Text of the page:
Open Access (free)
Deaths and politicised deaths in Buenos Aires’s refuse
Mariano D. Perelman

The appearance of corpses in rubbish tips is not a recent phenomenon. In Argentina, tips have served not only as sites for the disposal of bodies but also as murder scenes. Many of these other bodies found in such places belong to individuals who have suffered violent deaths, which go on to become public issues, or else are ‘politicised deaths’. Focusing on two cases that have received differing degrees of social, political and media attention – Diego Duarte, a 15-year-old boy from a poor background who went waste-picking on an open dump and never came back, and Ángeles Rawson, a girl of 16 murdered in the middle-class neighbourhood of Colegiales, whose body was found in the same tip – this article deals with the social meanings of bodies that appear in landfills. In each case, there followed a series of events that placed a certain construction on the death – and, more importantly, the life – of the victim. Corpses, once recognised, become people, and through this process they are given new life. It is my contention that bodies in rubbish tips express – and configure – not only the limits of the social but also, in some cases, the limits of the human itself.

Human Remains and Violence: An Interdisciplinary Journal
Open Access (free)
Syrian displacement and care in contemporary Beirut
Ella Parry- Davies

’ameh landfill site south of Beirut successfully brought the closure of the (supposedly temporary) site due to public health and environmental hazards. Without an alternative landfill option, however, rubbish collected on the streets of Lebanon’s most populated zones, Beirut and Mount Lebanon. Demonstrations took place in late July and early August contesting corrupt government relationships with the private waste-management company Sukleen and the political stalemates that had precipitated the crisis (Anon, 2016 ). Demanding an end to government corruption and to the

in Performing care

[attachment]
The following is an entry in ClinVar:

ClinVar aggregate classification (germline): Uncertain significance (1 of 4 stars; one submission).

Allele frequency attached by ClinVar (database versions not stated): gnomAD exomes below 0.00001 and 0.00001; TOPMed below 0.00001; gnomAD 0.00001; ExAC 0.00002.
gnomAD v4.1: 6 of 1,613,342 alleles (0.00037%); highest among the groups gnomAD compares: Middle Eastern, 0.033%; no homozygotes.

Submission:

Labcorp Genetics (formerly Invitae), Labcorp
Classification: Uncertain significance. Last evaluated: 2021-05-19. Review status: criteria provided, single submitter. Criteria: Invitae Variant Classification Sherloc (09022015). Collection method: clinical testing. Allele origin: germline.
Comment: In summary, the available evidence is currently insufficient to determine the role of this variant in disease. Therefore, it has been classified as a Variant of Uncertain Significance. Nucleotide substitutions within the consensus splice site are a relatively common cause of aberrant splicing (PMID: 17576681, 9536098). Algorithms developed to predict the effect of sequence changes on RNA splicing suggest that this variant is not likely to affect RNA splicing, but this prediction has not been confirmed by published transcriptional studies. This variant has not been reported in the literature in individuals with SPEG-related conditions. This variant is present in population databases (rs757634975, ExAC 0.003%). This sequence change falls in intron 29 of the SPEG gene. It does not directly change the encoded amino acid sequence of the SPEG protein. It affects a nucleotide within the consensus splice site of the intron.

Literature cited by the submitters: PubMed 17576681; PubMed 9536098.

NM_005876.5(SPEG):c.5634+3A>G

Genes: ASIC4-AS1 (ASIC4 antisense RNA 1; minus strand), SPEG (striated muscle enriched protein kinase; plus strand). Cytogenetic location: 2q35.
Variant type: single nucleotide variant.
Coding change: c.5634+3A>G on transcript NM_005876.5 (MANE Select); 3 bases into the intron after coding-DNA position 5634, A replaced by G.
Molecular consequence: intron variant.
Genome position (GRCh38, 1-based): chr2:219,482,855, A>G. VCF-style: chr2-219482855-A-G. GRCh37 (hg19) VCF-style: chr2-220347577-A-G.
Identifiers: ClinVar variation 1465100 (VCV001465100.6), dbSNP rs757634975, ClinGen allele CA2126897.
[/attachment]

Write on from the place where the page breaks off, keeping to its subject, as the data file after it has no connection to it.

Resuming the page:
How to make sense of responses to environmental problems
Brad Millington and Brian Wilson

beneficial. For example, we met members of a local activist group fighting to save a golf course built on a former landfill site – a meeting that led us to find literature supporting the idea that, under particular circumstances, golf can provide green space for flora and fauna to thrive, and may even help environmental recovery on particular sites (see Colding et al ., 2009 ; Ede, 1990 ; Misgav et al ., 2001 ; Price et al ., 2013 ). Furthermore, we encountered views from golf industry representatives

in The greening of golf
Open Access (free)
Pollution, contamination and the neglected dead in post-war Saigon
Christophe Robert

city where you find huge trees, dark untrimmed wild canopies. Scrawny ponies graze along the canals and cattle waddle in graveyard ponds. The narrow streets are packed with dirty traffic and dust. The air stings with exhaust fumes from motorbikes and trucks carrying construction materials. Houses are being demolished on the edges of the marsh. Landfill has been brought in to create stone, gravel and concrete platforms sunk into the mud on which roads and new houses will be built. The whole thing feels tentative, crowded, unstable. The cemeteries are large, uneven

in Governing the dead
Brad Millington and Brian Wilson